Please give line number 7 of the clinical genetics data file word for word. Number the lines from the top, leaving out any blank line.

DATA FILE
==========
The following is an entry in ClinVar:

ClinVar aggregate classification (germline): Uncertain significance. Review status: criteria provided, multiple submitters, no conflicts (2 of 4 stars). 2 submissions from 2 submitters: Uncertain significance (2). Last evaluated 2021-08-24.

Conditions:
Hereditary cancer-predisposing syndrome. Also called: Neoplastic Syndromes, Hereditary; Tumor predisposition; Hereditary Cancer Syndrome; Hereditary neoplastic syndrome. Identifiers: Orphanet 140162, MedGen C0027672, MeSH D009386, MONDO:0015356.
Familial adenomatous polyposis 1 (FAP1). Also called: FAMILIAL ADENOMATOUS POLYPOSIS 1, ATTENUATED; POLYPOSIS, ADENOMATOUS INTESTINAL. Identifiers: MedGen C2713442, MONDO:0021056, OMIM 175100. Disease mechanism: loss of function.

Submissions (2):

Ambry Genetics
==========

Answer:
Ambry Genetics